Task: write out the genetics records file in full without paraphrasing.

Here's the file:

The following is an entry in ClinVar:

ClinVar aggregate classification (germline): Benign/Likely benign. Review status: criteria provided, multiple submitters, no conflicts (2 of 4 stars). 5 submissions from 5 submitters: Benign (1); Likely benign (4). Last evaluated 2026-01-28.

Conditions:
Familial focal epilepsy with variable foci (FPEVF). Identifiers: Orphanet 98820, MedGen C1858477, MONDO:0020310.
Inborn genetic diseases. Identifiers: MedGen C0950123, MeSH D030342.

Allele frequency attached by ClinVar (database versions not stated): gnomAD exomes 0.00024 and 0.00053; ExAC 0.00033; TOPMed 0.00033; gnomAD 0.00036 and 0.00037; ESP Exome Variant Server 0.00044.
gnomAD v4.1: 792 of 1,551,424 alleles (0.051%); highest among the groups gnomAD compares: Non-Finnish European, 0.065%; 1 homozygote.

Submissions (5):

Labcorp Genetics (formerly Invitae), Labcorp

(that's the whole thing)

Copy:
The following is an entry in ClinVar:

ClinVar aggregate classification (germline): Benign/Likely benign. Review status: criteria provided, multiple submitters, no conflicts (2 of 4 stars). 5 submissions from 5 submitters: Benign (1); Likely benign (4). Last evaluated 2026-01-28.

Conditions:
Familial focal epilepsy with variable foci (FPEVF). Identifiers: Orphanet 98820, MedGen C1858477, MONDO:0020310.
Inborn genetic diseases. Identifiers: MedGen C0950123, MeSH D030342.

Allele frequency attached by ClinVar (database versions not stated): gnomAD exomes 0.00024 and 0.00053; ExAC 0.00033; TOPMed 0.00033; gnomAD 0.00036 and 0.00037; ESP Exome Variant Server 0.00044.
gnomAD v4.1: 792 of 1,551,424 alleles (0.051%); highest among the groups gnomAD compares: Non-Finnish European, 0.065%; 1 homozygote.

Submissions (5):

Labcorp Genetics (formerly Invitae), Labcorp